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HotBasic Compilers and Inline Assembly

oldefoxxoldefoxx Posts: 2
Some of you may have looked at HotBasic and decided that there is
nothing there, or that it was not worth your time. That is or was
your call, but I've been getting deeper into it over the last few
years, and still maybe only know about a third of what's there.

What does HotBasic relate to? Well, it was first an effort to come
up with a compiler that would do RapidQ code. RapidQ (or RQ) is
an interpretive language, but having a compiler that goes the same
route is a net gain. HotBasic can produce Console, GUI, CGI, DLL,
and OBJ outputs just by specifying which you want at the start.
It is also available in a Linux compatible version.

What I'm trying to deal with now is its ability to handle inline
assembly code. The assembler capability is built right into the
compiler, unlike some basics that build on separate assemblers.
The gain is that the assembler can recognize variables being used
in the basic part and work with them.

My problem is that my background in assembler dates back to the
8086 16-bit architecture, and HotBasic is geared for the era of
80386+. There is some relearning involved, and I actually find
that some questions don't get answered that easily.

The thing I can't find out is what role the DS and ES segment
registers have in the 80386+. They had very specific roles to
play in string manipulation in the 8086, and they still exist in
the newer architecture, but how are they used now?

You got any answers, I am glad to listen. Or read, as the case
may be.


  • I've dropped HotBasic now. It was very promising, though it took me a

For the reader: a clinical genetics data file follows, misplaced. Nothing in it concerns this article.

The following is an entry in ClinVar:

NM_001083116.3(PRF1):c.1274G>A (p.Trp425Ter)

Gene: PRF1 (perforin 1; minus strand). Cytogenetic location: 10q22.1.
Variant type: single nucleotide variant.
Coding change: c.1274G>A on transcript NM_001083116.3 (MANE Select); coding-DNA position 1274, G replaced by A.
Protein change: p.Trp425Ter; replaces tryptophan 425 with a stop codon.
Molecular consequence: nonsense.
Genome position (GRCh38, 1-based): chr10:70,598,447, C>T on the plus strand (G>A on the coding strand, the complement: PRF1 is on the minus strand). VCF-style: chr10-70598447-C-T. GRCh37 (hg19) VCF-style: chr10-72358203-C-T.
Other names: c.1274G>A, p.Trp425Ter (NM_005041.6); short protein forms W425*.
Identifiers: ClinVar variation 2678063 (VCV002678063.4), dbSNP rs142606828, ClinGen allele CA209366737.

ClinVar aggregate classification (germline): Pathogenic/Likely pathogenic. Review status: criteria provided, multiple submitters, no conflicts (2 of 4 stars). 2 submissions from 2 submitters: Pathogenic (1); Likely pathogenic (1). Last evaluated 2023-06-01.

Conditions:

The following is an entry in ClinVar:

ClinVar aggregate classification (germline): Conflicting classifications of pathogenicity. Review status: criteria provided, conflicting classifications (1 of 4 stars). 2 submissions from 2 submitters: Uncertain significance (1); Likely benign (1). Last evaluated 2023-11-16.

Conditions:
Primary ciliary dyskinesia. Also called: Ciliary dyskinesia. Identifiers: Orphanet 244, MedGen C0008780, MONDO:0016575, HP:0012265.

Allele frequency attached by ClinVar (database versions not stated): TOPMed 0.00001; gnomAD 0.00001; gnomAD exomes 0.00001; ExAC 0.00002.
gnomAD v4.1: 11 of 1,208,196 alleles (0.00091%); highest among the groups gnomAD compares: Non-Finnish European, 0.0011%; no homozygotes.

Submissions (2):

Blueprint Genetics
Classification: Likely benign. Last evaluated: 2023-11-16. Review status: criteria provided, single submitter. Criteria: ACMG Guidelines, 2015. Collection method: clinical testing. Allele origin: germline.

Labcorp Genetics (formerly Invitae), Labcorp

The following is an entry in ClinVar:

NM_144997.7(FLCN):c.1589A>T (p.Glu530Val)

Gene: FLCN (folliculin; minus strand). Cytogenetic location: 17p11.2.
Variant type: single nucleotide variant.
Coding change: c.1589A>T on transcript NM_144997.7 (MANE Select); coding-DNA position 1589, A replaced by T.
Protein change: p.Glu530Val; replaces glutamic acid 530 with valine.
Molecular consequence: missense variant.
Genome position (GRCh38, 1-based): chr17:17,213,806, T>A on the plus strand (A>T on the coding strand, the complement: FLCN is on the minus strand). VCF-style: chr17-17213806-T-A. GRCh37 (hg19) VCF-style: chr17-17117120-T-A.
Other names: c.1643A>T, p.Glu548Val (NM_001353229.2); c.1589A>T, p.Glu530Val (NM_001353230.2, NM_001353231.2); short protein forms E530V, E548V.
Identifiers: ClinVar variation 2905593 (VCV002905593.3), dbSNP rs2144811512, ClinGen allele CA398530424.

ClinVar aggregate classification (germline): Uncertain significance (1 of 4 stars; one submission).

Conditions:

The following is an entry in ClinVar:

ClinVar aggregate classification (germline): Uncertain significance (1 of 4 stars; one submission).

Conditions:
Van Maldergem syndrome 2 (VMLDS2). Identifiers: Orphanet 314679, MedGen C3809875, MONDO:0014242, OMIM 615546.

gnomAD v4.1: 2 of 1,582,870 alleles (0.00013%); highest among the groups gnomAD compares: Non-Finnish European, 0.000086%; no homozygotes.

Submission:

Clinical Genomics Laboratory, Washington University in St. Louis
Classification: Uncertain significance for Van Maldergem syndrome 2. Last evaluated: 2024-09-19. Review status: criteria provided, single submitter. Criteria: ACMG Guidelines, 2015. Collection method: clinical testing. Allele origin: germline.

few years to commit to really learning enough of it to work with it.
    The documentation is not that good, and the only way I found to get a
    handle on it was a 3rd party tool called HBAssistant.

    I've noted that the number of people apparently using HotBasic has gone
    down over time, while the price has gone up. The developer is a bit of
    an odd duck, but he has helped people who communicate with the two
    groups he moderates on Yahoo. Look up HotBasic when visiting the groups.

    Once you learn it, there is a lot to like about the HotBasic approach
    to things. But, and this took a while to learn, it has flaws that
    pop up here and there, that the developer refuses to acknowledge.
    Trying to work around that constraint, I decided to take a shot at
    using Inline Assembler to smooth out the bumps.

    Turns out the Assembler used is not an acknowledged one, that the
    developer worked that code into the compiler as well. And like the
    basic side, with its flaws, there are serious flaws and oversights
    on the Assembler side. Trying to get this message over to the
    developer was fruitless, and I was tossed out of the HotBasic groups
    because I persisted.

    So to me, HotBasic is now burnt toast, and looking for what Basic to
    take on next, I decided to make the move to PureBasic. For one thing,
    I already own a copy. For another, it seems to have what I want in
    a Basic language.

    You live, you learn. Sometimes it just takes awhile for the lesson
    to get over.
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